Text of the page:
5 Stars: “The colorful repertoire — ranging from “The Pink Panther” and “Blue Bossa” to “Nuages” and “Come Sunday” — acts as a device for the musicians to construct some brilliant bop-based solos.”
The first track, at more than ten minutes, is yet another one of our favorite orchestra-backed jazz recordings here at Better Records. Other albums of this sort that we love are Wes Montgomery’s California Dreaming (1966, and also Sebesky-arranged), Grover Washington’s All the King’s Horses (1973) and Deodato’s Prelude (also 1973, with brilliant arrangements by the man himself).
What’s especially notable is how well-recorded the orchestra’s string sections are. They have just the right amount of texture and immediacy without being forced or shrill. They’re also very well integrated into the mix. I wouldn’t have expected RVG to pull it off so well — I’ve heard other CTI records where the orchestration was abominable — but here it works as well as on any album I know of.(more…)
An outstanding vintage stereo pressing with Double Plus (A++) sound from start to finish – exceptionally quiet vinyl too
Forget whatever dead-as-a-doornail Heavy Vinyl record they’re making these days – if you want to hear the Tubey Magic, size and energy of this wonderful session from 1957, this is the way to go
4 1/2 stars: “The first side of Plenty, Plenty Soul, which features a nine-piece group, is highlighted by the contributions of the exuberant altoist Cannonball Adderley, while the flip side has a sextet that is not hurt by the solos of tenor-saxophonist Lucky Thompson. With pianist Horace Silver helping out on both sessions, these all-star dates still sound fresh and enthusiastic decades later.”
This vintage Atlantic stereo pressing has the kind of Tubey Magical Midrange that modern records can barely BEGIN to reproduce. Folks, that sound is gone and it sure isn’t showing signs of coming back. If you love hearing INTO a recording, actually being able to “see” the performers, and feeling as if you are sitting in the studio with the band, this is the record for you. It’s what vintage all analog recordings are known for — this sound.(more…)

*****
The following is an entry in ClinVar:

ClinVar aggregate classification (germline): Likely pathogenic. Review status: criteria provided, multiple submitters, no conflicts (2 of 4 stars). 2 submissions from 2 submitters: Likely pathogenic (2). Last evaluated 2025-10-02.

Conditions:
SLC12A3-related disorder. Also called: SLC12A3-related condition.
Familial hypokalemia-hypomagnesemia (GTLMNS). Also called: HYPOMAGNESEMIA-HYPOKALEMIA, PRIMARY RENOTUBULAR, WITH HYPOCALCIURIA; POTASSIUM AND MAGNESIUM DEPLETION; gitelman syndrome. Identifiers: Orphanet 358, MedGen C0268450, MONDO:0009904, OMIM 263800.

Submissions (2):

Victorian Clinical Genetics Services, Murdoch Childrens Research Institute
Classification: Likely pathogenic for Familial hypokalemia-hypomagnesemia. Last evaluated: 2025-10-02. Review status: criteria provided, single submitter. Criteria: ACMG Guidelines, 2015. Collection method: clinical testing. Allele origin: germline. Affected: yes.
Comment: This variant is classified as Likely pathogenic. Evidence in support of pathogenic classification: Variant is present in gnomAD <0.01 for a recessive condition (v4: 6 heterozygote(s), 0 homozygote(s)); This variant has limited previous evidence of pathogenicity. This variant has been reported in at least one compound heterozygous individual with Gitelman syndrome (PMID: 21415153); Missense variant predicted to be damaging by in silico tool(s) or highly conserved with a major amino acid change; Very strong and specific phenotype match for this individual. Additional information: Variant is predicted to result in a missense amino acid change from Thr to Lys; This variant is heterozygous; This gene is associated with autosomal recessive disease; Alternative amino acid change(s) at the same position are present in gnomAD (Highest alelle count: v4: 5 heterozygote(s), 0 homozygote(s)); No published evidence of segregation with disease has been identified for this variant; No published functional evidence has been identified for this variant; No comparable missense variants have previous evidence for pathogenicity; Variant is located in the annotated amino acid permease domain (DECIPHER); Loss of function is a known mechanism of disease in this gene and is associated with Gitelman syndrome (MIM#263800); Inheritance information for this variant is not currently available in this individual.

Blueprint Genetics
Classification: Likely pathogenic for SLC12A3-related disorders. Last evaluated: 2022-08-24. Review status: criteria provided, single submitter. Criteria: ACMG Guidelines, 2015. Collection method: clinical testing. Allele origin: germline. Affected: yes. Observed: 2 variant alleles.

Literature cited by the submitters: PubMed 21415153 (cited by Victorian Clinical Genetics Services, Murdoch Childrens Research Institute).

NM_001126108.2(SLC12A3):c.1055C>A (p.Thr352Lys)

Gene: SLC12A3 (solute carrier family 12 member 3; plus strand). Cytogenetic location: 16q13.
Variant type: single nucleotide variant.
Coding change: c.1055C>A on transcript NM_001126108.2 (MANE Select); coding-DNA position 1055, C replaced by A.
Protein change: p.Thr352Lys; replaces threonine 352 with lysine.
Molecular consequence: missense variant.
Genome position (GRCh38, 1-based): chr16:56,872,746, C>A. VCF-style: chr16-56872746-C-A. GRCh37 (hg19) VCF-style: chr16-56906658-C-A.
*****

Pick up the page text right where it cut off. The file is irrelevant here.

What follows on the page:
This Minty Verve LP with the old style paste-on back cover sounds great! Big sounding ’60s jazz with lively arrangements from Oliver Nelson and Jimmy Heath. Clark Terry’s trumpet and flugelhorn contributions play a major role in the festivities. This is cool, swinging ’60’s jazz at its best!
A lot of Verve records from this era are poorly mastered, but this one sounds just right to us.
Stunning sound on this stereo pressing with both sides rating close to our Shootout Winner, just shy of Triple Plus (A++ to A+++)
One of Tom Dowd’s many outstanding recordings of John Coltrane at the height of his powers – the sound is to die for
Exceptionally quiet on both sides for a vintage jazz album such as this – it actually plays a true Mint Minus
5 stars: “Vibraphonist Milt Jackson and tenor saxophonist John Coltrane make for a surprisingly complementary team on this 1959 studio session, their only joint recording.”
If all you have ever played is an original pressing or a modern reissue, you are in for a treat — this copy is going to murder them.
We found all of this out the hard way, by having some originals and some of the “wrong” reissues in our shootout. Of course, we didn’t know they were not going to be especially good sounding until we played them, but it didn’t take long to recognize there was one stamper and one stamper only that had the sonic goods. It was simply no contest. And it was not an original pressing.
Needless to say, this record has that stamper.(more…)